Baker Institute for Animal Health


Joining Forces Against Mammary Cancer

Dr. Scoot Coonrod in lab

Mammary cancer strikes both humans and animals, but once the tumors are surgically removed, there are few specific drugs available to prevent the cancer from coming back. Two faculty members at the Baker Institute have joined forces to test a new therapy for treating this common form of cancer in pets and humans alike. The early results are promising and the drug may be headed to clinical trials in animals soon.

Dr. Gerlinde Van de Walle in lab
Dr. Gerlinde Van de Walle in lab

Known as breast cancer in humans and mammary cancer in animals, these cancers are common regardless of the name. At a cellular level, mammary tumors in dogs and cats are very similar to human breast cancer tumors, and they may occur in pets even more often than they do in humans: unspayed dogs can have as high as a 26 percent chance of developing mammary cancer and the disease represents the third most common cancer in cats.

Terrier playing with red ballFor years, Dr. Scott Coonrod has worked to identify targets in breast cancer cells that could be attacked with specific drugs. PAD enzymes present one such target. A type of bioactive molecule that plays a role in estrogen signaling, PAD enzymes control an important messaging system in many breast cancer cells. Coonrod’s collaborator at the University of Massachusetts, Dr. Paul Thompson, developed a series of inhibitors that block the action of these enzymes in the hopes they might stop breast cancer cells from dividing and growing. Coonrod and his team tested the potential drugs in cultures of human tumor cells and in mice with mammary cancer. The results for one particular PAD inhibitor, BBCLA were exciting, Coonrod says.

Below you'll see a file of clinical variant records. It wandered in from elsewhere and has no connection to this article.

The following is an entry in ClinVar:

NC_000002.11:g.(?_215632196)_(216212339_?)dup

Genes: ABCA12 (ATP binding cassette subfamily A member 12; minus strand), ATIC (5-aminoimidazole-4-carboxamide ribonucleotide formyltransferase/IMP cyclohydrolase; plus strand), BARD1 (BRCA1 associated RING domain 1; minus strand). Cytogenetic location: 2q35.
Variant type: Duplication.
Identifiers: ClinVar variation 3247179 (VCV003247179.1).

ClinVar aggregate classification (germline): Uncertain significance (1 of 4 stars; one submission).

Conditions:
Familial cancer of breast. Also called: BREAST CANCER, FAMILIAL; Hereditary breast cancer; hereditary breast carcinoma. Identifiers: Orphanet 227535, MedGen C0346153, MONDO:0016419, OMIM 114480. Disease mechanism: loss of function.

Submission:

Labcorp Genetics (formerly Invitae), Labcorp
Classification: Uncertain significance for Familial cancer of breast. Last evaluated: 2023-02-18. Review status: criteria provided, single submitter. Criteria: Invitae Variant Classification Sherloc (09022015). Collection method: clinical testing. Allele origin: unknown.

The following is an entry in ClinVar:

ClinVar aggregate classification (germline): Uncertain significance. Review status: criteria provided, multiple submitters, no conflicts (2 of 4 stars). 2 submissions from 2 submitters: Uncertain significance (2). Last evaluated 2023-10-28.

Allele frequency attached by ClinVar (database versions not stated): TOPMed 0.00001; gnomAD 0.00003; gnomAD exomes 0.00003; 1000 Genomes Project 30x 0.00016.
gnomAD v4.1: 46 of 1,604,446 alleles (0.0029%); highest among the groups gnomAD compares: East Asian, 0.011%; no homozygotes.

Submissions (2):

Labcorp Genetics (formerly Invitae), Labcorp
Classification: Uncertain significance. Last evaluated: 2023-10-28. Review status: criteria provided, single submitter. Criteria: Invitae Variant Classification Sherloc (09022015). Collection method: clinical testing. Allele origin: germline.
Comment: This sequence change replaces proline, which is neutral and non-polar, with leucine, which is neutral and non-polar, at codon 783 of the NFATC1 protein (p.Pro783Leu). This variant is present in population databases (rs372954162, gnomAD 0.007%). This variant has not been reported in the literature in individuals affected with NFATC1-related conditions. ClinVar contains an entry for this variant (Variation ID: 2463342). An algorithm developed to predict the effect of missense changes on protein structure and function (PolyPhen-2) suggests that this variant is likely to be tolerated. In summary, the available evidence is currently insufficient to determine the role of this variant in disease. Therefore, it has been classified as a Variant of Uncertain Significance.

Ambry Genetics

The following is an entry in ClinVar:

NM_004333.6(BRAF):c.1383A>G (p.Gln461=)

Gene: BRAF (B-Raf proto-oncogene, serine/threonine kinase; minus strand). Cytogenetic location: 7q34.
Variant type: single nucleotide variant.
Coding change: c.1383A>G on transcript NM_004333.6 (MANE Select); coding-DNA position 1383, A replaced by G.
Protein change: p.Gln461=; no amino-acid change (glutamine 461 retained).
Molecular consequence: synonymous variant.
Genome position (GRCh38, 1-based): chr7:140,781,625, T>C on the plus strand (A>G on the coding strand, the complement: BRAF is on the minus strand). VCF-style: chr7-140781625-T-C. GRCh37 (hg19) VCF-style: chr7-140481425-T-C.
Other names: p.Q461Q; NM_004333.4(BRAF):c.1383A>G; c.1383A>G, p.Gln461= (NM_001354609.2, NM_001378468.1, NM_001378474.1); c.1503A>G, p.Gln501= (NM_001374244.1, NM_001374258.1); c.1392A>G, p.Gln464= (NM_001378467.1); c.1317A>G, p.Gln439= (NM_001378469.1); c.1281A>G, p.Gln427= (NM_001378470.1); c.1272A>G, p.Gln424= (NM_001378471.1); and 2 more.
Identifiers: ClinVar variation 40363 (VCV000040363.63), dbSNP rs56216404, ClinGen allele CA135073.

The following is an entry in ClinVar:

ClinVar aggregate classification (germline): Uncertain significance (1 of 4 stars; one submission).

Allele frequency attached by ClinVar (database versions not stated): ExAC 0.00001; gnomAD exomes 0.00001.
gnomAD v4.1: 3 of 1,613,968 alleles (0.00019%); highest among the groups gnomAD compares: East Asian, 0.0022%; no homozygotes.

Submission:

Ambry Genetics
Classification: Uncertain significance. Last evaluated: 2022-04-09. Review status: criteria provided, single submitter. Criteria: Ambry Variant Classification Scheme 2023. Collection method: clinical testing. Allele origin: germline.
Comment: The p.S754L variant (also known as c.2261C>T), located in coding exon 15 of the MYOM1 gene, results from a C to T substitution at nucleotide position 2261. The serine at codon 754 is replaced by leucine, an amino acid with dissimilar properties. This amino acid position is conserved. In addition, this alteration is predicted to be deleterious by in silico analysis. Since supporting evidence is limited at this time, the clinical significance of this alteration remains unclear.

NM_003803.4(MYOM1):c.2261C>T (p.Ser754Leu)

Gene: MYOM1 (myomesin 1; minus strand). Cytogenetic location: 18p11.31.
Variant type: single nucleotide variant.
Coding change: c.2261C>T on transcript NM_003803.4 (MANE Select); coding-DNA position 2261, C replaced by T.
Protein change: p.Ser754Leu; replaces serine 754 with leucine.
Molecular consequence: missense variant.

Lab experiment“In cell culture the inhibitor prevents the growth of breast cancer cells but doesn’t affect the growth of normal cells, and in mice it suppresses tumor growth and is well-tolerated,” says Coonrod. This ability to specifically target cancer cells is a crucial feature for drug development, since drugs that leave normal cells alone might cause fewer side effects.

These early results in human cells and mice made Coonrod wonder about how it might work for dogs and cats, so he turned to fellow Institute faculty member Dr. Gerlinde Van de Walle for help.

Drs. Coonrod and Van de Walle in labUsing her expertise in growing canine and feline cells, Van de Walle and her team tested BBCLA on normal dog and cat mammary cells and in cultures of mammary cell tumor cells from both species. Again, the compound inhibited tumor growth but left the healthy cells unharmed.

“At realistic concentrations the compound is capable of killing tumor cells in cell culture assays,” says Van de Walle.

Now that the candidate drug has cleared these hurdles, Van de Walle and Coonrod hope to carry out pharmacology studies to ensure it’s safe for use in animals. After that step comes clinical trials, which will require forming a region-wide network of veterinarians and enrolling dogs and cats that have mammary tumors in a study to test how effective the drug is in real-world circumstances.

“We’re actively pursuing funding to take the research to the next level,” says Coonrod.